New biocontrol method against stem rot in groundnut
Dec. 15, 2011
Cuong Le, a researcher at Wageningen University, part of Wageningen UR, has made a promising discovery regarding the use of bacteria as a biological control method against the groundnut disease; stemrot. Groundnut is cultivated in over 100 countries with an annual production of 34.43 million metric tons. Between five and 25 percent of the groundnut plants are infected with stem rot every year in Vietnamese fields. Le did his fieldwork in Vietnam and found bacteria which have a positive influence on plant growth and on suppression of stem rot caused by the fungus Sclerotium rolfsii Sacc. He is positive about the potential of this discovery: “The bacteria will hopefully be on the market in Vietnam within three to four years, and can be used for biological control of stem rot by farmers.” Le will defend his PhD thesis at Wageningen University on 16 December 2011.
Groundnut is an economically important legume in many countries, with China being the main producer with some 14.3 million metric tons. The cultivation is limited by stem rot caused by the soil borne fungus S. rolfsii. Worldwide the groundnut yield loss due to stem rot is ten to 25 percent and Le’s survey in groundnut fields in Vietnam found that between five and 25 percent of the plants there are infected with S. rolfsii.
Current control methods of stem rot mostly rely on adapted cultural practices and the extensive use of fungicides, which may lead to fungicide resistance in the S. rolfsii population. To find a biological control method, Le carried out research into the efficacy of soil bacteria to suppress stem rot disease. He examined three bacterial genera: Pseudomonas, Chryseobacterium and Bacillus. Results show that Pseudomonas and Bacillus species in particular improve plant growth. Field experiments showed that Bacillus and Chryseobacterium species are effective in reducing stem rot disease.
Another part of Le’s research involved the genetic variation among S. rolfsii isolates from different fields. Le found that strains are genetically diverse and differ in morphology. This variation will make it more difficult to find a good strategy to inhibit stem rot. “The diversity in the pathogen population means that a combination of different methods will be required to control the disease,” explains the researcher.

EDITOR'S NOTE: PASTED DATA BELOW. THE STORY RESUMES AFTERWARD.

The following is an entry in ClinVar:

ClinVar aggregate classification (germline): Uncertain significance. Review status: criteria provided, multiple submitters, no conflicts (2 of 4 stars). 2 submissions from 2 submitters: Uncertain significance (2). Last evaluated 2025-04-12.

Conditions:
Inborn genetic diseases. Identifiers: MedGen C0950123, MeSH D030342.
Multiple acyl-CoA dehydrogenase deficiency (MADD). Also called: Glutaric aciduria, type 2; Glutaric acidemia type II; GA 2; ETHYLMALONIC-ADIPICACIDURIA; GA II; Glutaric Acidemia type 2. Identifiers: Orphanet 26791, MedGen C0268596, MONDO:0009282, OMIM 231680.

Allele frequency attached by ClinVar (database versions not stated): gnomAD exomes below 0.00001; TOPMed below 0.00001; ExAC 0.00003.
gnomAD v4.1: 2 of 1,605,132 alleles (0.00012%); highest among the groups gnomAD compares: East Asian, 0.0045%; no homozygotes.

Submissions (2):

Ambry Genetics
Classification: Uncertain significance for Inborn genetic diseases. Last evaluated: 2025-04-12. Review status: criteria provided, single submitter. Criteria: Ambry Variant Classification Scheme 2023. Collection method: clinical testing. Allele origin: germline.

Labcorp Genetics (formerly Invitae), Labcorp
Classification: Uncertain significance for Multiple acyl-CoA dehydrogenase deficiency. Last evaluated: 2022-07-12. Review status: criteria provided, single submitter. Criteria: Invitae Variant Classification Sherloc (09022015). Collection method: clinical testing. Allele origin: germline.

To develop a good biological method against stem rot, more research is needed into the relationship between the facts that several bacteria improve plant growth and several inhibit stem rot. Le expects that in three or four years the bacteria can be used as a bio control method by farmers in Vietnam: “Bio control bacteria can be key components of an integrated approach to manage diseases of groundnut and improve the yield.”
The groundnut has an unusual name as it is a member of the bean family and is in fact a pod. The nut moniker came about to the fact that the plant develops its fruits - the pods - underground. After the flowers have been fertilized they wilt and the stem elongates into the soil and buries the fruit, which develops into underground pods.
Le obtained his bachelor degree at the Hue University of Agriculture and Forestry in Vietnam and started his research on the control of wilt diseases in groundnut and S. rolfsii as part of an MSc study at the same university. In 2008 he joined Wageningen University as a PhD student to do a PhD on the diversity and biological control of this causal agent of stem rot in groundnut. After his graduation Le will continue researching S. rolfsii at Hue University of Agriculture and Forestry. The PhD project is funded by the government of Vietnam.
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